News trading is a very useful tool. Important announcements on economic matters with respect to countries like the United States usually have a strong impact on the price during a session. Sometimes you can see big price movements, 50, 100 or 200 pips moving at a certain point in the session due to these announcements.

Why is news
trading important?

News trading is very useful for your trading, whether you decide to combine it with technical analysis or apply it directly. News from large economies usually generates strong movements in the short term in the market (in some cases even in the long term). Some traders may have strategies specifically designed to take advantage of those sudden price changes or that as part of their analysis.

Where can I see the publication of the news?

On the internet there are many websites where you can check the news calendars. There are news from the most important economies, the impact they will have, the time and day where they will be published and much more. In the image we see the news calendar of a portal called ForexFactory.

There are many news to take into account, for example, for the USA you can see reports publications on:

And so many others. Countries like New Zealand, Australia, China, Japan, Germany and many other major economies publish their reports. Some news tend to have a greater impact in one country than in another, for example, the US non-farm payrolls have an important weight on the dollar, while the development of the Chinese economy and its imports usually impact the AUD and the NZD.

Depending on global economic conditions, some reports will have more or less impact on the currency. For example, changes in the interest rate in periods of uncertainty or economic crisis.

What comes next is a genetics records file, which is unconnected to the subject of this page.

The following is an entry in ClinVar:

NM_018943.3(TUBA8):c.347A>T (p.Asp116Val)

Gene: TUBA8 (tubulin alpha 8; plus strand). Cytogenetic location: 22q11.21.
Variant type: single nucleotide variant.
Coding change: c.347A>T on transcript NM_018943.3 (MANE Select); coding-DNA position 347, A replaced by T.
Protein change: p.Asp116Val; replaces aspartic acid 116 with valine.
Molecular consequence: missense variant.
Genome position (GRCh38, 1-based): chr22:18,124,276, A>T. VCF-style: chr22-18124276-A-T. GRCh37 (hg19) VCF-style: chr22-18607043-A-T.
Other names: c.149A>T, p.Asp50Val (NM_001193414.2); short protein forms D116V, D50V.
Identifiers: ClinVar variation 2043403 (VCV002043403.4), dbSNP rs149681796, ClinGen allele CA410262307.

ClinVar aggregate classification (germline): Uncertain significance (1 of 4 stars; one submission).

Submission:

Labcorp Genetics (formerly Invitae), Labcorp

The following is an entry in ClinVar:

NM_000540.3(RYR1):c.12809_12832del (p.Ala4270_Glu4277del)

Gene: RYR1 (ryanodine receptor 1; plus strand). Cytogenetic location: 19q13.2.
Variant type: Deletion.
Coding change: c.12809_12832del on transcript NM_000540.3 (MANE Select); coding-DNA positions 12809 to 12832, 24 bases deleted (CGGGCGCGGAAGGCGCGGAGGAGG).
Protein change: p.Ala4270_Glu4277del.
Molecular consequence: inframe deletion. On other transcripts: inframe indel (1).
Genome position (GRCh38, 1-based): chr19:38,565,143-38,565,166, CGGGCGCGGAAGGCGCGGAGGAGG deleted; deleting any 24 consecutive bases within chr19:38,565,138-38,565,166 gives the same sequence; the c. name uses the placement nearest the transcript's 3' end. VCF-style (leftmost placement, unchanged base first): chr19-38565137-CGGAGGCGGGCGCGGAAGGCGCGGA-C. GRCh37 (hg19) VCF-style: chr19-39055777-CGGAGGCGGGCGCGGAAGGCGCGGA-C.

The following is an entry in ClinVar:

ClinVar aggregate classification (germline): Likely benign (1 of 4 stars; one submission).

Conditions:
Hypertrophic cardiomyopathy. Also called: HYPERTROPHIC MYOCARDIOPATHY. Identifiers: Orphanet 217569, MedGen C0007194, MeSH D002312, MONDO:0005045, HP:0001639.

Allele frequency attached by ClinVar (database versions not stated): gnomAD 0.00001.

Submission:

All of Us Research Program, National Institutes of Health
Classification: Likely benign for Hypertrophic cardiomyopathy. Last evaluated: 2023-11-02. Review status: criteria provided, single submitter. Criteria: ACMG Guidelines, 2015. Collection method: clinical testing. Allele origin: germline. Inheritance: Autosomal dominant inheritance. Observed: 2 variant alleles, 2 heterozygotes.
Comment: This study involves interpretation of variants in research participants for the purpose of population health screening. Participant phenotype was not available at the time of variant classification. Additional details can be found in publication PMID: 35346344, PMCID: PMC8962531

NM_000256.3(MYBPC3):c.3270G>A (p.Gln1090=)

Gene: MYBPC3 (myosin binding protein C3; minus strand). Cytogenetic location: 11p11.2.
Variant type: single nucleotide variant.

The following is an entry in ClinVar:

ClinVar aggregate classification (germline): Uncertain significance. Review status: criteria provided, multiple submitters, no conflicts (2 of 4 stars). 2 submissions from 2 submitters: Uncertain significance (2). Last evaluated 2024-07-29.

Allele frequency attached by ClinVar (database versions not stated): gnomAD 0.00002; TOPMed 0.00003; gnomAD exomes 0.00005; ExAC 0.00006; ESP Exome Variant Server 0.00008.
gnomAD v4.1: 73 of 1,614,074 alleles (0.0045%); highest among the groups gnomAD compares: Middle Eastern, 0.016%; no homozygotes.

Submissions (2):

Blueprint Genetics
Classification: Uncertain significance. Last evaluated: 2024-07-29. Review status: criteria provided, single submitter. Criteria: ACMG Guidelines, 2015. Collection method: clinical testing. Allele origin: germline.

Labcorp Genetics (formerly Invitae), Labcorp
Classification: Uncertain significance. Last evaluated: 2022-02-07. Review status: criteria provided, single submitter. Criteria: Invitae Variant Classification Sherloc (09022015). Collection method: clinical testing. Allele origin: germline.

Market sentiment represents the accumulated view that investors or traders have of a particular asset or market. It represents the psychology of the masses, that is, what traders expect a particular asset to do.

For example, a rise in the price of a currency pair indicates a bullish market sentiment, a fall in prices indicates a bearish market sentiment.

In the case of the Forex market, it is difficult to measure market sentiment using technical indicators such as volume (which is often used in the share market), since there is no centralized market. Likewise, the volume indicator usually shows only the volume traded between the broker’s clients and liquidity providers offered by your platform.

To get an idea of market sentiment we can turn to the COT report that we will explain below.

Commitment of Traders Report (COT)

The Commodity Futures Trading Commission is responsible for publishing the COT or Commitment of Traders report on Fridays. What is interesting about this report? It shows a measurement of the long and short positions that were executed in the futures market.

It is a very useful tool that although it does not represent the accumulated of all traders in the world, it does show us the sentiment of the market of the large agents (for example, large investment banks), since they are obliged to provide this information to the government. . Seeing how the big players work and what they expect is important, it is their plays that move the market.

Here we can see a COT report for the Canadian dollar updated as of July 8, 2016.

The report is short and simple, here we will see what each category means:


Represents individual traders, hedge funds and large institutions that use futures for speculative purposes.


Represents large companies involved in the production, processing or marketing of a commodity and those that use futures for hedging.


It is the number of long position contracts that have been reported to the Commodity Futures Trading Commission (CFTC).


It is the number of short position contracts that have been reported to the Commodity Futures Trading Commission (CFTC).

Open Interest: 

Represents the number of futures or options contracts that have not been traded, delivered or exercised.

Non-reportable positions: